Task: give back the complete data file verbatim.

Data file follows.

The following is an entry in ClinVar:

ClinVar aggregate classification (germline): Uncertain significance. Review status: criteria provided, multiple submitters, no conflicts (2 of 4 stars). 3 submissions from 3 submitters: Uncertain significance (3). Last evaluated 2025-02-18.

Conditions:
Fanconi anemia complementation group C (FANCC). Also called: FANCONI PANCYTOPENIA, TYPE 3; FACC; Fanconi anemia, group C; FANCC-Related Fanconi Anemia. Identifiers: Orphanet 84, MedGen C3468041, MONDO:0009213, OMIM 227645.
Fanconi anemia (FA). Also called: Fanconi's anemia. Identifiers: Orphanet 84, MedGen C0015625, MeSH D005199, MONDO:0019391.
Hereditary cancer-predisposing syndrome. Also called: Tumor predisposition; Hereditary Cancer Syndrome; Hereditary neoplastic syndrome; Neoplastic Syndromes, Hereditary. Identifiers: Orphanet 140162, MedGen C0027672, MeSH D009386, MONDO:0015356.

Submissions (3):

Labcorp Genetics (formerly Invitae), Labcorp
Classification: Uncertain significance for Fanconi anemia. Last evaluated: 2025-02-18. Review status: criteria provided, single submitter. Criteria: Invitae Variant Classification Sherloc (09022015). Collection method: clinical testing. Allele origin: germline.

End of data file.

The following is an entry in ClinVar:

ClinVar aggregate classification (germline): Uncertain significance. Review status: criteria provided, multiple submitters, no conflicts (2 of 4 stars). 3 submissions from 3 submitters: Uncertain significance (3). Last evaluated 2025-02-18.

Conditions:
Fanconi anemia complementation group C (FANCC). Also called: FANCONI PANCYTOPENIA, TYPE 3; FACC; Fanconi anemia, group C; FANCC-Related Fanconi Anemia. Identifiers: Orphanet 84, MedGen C3468041, MONDO:0009213, OMIM 227645.
Fanconi anemia (FA). Also called: Fanconi's anemia. Identifiers: Orphanet 84, MedGen C0015625, MeSH D005199, MONDO:0019391.
Hereditary cancer-predisposing syndrome. Also called: Tumor predisposition; Hereditary Cancer Syndrome; Hereditary neoplastic syndrome; Neoplastic Syndromes, Hereditary. Identifiers: Orphanet 140162, MedGen C0027672, MeSH D009386, MONDO:0015356.

Submissions (3):

Labcorp Genetics (formerly Invitae), Labcorp
Classification: Uncertain significance for Fanconi anemia. Last evaluated: 2025-02-18. Review status: criteria provided, single submitter. Criteria: Invitae Variant Classification Sherloc (09022015). Collection method: clinical testing. Allele origin: germline.